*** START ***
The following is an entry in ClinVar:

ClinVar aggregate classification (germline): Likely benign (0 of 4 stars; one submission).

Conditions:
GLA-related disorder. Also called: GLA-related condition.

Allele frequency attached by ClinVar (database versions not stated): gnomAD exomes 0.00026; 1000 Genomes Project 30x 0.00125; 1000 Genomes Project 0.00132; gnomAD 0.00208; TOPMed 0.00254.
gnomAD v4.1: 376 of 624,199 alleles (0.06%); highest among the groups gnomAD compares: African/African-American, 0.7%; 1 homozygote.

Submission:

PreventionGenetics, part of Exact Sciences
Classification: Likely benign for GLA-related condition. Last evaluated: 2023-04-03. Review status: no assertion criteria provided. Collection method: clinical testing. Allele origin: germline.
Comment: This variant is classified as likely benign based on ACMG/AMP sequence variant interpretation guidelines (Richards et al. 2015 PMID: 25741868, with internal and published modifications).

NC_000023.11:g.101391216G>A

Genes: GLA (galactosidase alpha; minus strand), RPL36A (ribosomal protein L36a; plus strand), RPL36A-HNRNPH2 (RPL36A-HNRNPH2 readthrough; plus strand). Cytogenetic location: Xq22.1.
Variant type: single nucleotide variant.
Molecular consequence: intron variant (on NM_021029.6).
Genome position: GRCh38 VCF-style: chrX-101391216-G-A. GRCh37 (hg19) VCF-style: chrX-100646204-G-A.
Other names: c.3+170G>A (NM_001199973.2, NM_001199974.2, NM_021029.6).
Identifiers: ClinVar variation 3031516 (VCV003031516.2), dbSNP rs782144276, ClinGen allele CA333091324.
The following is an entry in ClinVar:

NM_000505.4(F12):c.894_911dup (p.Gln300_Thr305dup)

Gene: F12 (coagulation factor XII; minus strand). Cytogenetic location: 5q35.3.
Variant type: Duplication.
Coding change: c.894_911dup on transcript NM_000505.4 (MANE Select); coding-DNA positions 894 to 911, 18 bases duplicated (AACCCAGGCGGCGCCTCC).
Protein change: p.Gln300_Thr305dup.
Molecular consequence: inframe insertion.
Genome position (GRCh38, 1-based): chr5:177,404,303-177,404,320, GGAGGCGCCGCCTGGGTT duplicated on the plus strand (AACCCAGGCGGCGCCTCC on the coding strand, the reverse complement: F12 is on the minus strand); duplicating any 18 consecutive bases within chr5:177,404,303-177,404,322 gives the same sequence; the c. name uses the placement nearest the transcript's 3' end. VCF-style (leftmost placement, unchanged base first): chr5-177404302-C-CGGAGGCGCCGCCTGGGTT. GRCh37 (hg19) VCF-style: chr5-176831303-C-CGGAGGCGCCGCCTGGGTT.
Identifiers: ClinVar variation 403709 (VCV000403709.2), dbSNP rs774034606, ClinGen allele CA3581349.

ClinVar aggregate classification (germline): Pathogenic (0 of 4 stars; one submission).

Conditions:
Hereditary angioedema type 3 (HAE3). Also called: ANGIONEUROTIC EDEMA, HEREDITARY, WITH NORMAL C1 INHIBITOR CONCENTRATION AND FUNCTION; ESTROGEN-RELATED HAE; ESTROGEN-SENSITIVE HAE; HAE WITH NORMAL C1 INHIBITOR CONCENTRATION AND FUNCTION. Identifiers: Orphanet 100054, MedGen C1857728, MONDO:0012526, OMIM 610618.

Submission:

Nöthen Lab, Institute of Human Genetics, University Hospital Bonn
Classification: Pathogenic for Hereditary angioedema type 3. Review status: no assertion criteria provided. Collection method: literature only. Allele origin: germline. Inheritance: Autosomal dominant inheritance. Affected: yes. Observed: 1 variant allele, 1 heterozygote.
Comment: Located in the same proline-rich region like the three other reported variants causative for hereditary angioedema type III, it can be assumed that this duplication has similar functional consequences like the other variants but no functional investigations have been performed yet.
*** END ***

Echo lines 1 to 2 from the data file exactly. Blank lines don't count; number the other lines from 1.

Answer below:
The following is an entry in ClinVar:

ClinVar aggregate classification (germline): Likely benign (0 of 4 stars; one submission).